First-generation alumna gives back with scholarship

USF alumna Ashley Washington,  gave a speech at a Muma College of Business scholarship luncheon. ORACLE PHOTO/MIKI SHINE

Like something out of a university fundraising director’s dreams, a new scholarship was recently funded by none other than a young USF graduate who beat the odds to achieve her dreams.

Ashley Washington, 25, overcame adversity on her path to success and is giving back to the university community in the form of a $20,000 business scholarship.

Her initial donation of $5,000 was matched by her employer, Goldman Sachs, and the First Generation Matching Grant.

A first generation college student herself, Washington said the scholarship is “near and dear” to her heart.

“If there’s any way I can help, which is hopefully what this scholarship does, that’s the first thing I want to do,” she said.

Washington said she hopes the scholarship will allow a student to focus on school instead of trying to juggle classes and a job.

She received a scholarship while she was a junior at USF and said it was game changing.

“(It allowed me to) quit (my job) and focus more on school and learning outside of the classroom,” she said.  “So I wanted to be able to do that with this scholarship and help someone else be able to grow and mature and develop faster.”

Washington is an associate and financial investment professional with Goldman Sachs.  She has worked in the company’s New York City, Chicago and — now — West Palm Beach offices.

“All three roles I’ve done have been different,” she said. “But they’ve all been alike in the sense that it’s giving me more of a specialty in the industry.”

According to an article on the Muma College of Business website, Washington plans to grow with Goldman Sachs and is working toward becoming a private wealth advisor.  She credits her mentors with challenging her to be strategic.

Those mentors include Walter “J.R.” Haworth, director of USF’s Corporate Mentor Program; Brian Lamb, chairman of the USF Board of Trustees and regional president for Fifth Third Bank North Florida; and Dennis Zank, Chief Operating Officer at Raymond James Financial.

Washington said her mentors were essential in helping her establish and develop herself professionally in college.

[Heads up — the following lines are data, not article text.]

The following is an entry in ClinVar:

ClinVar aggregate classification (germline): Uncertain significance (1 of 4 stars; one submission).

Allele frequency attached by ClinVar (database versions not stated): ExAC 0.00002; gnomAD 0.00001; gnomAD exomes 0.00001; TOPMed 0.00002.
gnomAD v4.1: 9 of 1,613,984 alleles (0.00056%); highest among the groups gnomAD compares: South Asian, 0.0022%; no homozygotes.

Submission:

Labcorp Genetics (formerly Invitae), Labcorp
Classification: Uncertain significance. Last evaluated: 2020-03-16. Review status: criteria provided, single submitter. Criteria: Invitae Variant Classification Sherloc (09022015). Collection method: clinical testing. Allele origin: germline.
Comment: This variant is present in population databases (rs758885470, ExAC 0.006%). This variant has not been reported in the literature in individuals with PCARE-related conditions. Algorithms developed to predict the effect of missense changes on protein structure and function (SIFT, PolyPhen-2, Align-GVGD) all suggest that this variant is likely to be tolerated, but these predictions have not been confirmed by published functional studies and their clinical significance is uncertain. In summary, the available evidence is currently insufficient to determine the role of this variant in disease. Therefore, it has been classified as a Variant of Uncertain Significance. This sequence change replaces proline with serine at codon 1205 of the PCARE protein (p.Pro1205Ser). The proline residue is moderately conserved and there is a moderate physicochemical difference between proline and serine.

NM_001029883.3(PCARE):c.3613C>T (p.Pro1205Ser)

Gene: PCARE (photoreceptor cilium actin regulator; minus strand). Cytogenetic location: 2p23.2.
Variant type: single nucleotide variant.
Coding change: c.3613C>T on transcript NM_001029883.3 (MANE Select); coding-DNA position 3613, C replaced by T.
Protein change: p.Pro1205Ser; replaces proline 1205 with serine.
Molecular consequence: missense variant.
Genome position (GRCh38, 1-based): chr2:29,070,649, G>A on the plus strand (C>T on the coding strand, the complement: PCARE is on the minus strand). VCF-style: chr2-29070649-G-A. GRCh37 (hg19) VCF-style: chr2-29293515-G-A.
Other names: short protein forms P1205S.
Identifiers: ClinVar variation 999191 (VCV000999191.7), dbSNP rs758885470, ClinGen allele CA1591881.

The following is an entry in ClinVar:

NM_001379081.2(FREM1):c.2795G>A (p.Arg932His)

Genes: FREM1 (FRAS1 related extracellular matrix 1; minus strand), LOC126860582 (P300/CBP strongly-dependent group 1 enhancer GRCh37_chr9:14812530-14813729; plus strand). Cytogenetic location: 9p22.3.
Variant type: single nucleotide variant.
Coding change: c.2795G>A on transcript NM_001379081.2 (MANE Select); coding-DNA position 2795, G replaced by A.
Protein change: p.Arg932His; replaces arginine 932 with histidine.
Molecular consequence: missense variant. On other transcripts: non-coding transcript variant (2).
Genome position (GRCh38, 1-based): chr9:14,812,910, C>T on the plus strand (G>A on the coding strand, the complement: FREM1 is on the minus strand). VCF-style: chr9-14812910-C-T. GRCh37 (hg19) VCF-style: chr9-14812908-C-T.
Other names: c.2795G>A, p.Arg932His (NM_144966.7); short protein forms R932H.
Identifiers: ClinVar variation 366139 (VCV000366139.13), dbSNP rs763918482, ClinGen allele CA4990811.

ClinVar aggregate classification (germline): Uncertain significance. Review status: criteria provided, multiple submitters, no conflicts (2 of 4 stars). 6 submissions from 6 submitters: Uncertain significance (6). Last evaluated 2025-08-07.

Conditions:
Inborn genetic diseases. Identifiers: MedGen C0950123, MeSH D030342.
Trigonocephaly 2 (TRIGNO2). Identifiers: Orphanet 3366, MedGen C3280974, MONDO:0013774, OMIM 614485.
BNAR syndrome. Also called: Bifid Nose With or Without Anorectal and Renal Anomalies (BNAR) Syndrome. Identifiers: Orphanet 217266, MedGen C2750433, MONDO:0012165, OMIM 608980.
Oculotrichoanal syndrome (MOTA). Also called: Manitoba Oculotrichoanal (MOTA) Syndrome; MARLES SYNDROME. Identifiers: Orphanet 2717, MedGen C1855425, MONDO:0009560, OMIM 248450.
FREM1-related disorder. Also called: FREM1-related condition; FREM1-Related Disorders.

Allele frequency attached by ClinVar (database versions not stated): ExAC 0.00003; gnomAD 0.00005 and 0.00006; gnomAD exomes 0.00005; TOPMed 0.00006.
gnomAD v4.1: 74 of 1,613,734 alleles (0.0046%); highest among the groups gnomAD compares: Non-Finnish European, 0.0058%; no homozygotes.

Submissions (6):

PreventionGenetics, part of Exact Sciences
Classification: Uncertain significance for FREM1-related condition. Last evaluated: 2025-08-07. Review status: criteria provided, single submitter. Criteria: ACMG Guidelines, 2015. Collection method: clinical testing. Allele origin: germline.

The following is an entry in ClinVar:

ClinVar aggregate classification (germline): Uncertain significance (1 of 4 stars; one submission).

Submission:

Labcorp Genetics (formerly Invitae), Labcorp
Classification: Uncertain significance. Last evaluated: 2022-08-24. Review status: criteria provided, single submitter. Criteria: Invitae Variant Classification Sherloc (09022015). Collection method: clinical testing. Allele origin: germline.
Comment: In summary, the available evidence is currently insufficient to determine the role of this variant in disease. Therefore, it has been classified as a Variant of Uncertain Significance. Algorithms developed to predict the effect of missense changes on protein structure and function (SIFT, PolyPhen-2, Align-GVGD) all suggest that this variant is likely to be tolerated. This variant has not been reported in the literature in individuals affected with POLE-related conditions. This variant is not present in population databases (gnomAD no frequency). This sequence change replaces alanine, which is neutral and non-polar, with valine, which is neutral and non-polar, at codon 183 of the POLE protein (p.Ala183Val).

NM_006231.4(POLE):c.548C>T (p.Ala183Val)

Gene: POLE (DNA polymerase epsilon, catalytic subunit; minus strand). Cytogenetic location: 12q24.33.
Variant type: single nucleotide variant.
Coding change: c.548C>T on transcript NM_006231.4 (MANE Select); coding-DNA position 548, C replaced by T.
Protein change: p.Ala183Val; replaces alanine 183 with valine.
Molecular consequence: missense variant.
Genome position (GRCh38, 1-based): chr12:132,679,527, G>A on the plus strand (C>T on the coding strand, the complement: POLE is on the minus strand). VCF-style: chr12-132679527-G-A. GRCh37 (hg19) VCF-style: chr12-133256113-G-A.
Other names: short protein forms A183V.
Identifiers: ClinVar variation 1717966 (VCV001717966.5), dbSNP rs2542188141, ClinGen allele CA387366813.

However, professional development was not something that was on her mind until her junior year of high school.

“I wasn’t doing what I needed to do (my first two years of high school) to get the grades I should have been making,” she said.

Her poor grades during this time reflected on her GPA, and she knew that she would have to give up her dream of applying to the University of Miami.  

Once she realized that, Washington said changed everything.

“(Life) was all about my schoolwork, all about my sports, working was (still) important, but less important,” she said. “It was more of me starting to prioritize.”

By her senior year, she said, she was “starting to take on responsibilities and really understand and really start to get it, for lack of a better word.”

Washington chose USF to pursue her finance degree.  

“By the time it was time to go to college, I was really … ready to keep the momentum going,” she said. “I applied to USF, they politely told me ‘no;’ and I politely asked again if I could come, and I got admitted into summer. And that’s how I got there.”

Washington said she doesn’t like to take ‘no’ for an answer.

“For me, adversity I think always sparks something good in me,” she said. “Someone telling me ‘no’ just gives me more fuel to prove them wrong…that’s a pretty big area of my personality.”

Even though USF wasn’t her first choice, Washington appreciated her experiences at the university.

“Looking back on it, it was one of the best times,” she said.

Washington hopes more students are able to have a productive and career-focused experience at USF as a result of her donation.

“I’ve been the recipient of the generosity of someone else’s time and money, be it a scholarship or mentorship,” she said. “Plus the simple fact that the community … of first generation graduates has statistical probability (for success) that’s far less advanced than their (classmates).  I have to do something.”